On May 18, 2015, the US Supreme Court (SCOTUS) announced an important ERISA plan decision in Tibble v. Edison International. [135 S. Ct. 1823 (2015)] The Supreme Court held that 401(k) plan fiduciaries have a duty to prudently monitor a plan’s investment options. The key issues in this case were whether retail or institutional share classes were prudent for the Edison plan, and the applicability of the statute of limitations to committee decisions. Following this ruling, the Journal of Pension Benefits asked us to posit an opinion on the practical impact of the courts decisions.  You can find our analysis and opinions in the article. To view the article, visit https://www.unifiedtrust.com/documents/Pages%20from%20JPB_Autumn15.pdf.

As we analyzed and review the courts overall opinion on the case, the industry put out many articles and pieces pressing the idea that this case was about the Duty to Monitor.  After reading the court papers, we came to a different conclusion.  We found that the SCOTUS opinion was really about the duty for plan fiduciaries to follow governing plan documents.  The court found that Edison actually had all of the requisite analysis and investigation that a good fiduciary should have when making investment decisions.  However, in this case, the plan’s decision to choose to replace less expensive funds with more expensive funds wasn’t found to be imprudent on the investment merits, but rather caused the plan to breach a clause in their plan documents which stated that the plan sponsor, rather than the participants, would be paying for all administrative/operational expenses.  When they made the switch, the new funds actually subsidized the plan’s recordkeeper with moneys stemming from investment expenses paid for by the plan participants.  In making this change, the plan expenses were now being paid for by BOTH  the plan sponsor and the participants.  This was overlooked in Edison’s decision-making process and thus caused the fiduciary breach in the form of a plan document breach.  SCOTUS then sent the case back to the lower courts.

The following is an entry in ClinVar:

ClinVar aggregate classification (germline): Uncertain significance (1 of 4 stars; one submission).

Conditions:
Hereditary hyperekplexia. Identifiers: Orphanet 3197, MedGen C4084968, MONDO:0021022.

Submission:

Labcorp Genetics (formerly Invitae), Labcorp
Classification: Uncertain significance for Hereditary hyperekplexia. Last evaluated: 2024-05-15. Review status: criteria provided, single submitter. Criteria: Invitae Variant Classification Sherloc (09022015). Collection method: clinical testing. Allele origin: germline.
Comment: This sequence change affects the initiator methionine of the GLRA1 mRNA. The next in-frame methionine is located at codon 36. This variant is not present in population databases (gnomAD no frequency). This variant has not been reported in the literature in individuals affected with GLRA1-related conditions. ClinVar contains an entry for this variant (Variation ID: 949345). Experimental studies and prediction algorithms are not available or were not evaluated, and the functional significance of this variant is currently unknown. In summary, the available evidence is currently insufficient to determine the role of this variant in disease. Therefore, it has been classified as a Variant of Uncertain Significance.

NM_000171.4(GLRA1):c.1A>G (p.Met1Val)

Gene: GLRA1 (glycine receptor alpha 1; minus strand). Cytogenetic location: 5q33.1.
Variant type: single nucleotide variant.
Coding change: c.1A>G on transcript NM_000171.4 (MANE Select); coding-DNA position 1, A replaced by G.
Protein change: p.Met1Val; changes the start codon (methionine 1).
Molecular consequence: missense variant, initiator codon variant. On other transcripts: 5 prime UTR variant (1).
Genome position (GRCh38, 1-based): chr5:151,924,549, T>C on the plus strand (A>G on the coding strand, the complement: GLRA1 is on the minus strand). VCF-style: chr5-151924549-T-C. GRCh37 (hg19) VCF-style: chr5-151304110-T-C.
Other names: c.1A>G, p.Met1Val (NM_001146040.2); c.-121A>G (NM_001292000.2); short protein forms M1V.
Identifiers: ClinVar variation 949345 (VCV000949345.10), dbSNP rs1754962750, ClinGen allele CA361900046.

The real important takeaway from the SCOTUS decision on Tibble v. Edison International is this; when all else fails, always follow the plan document!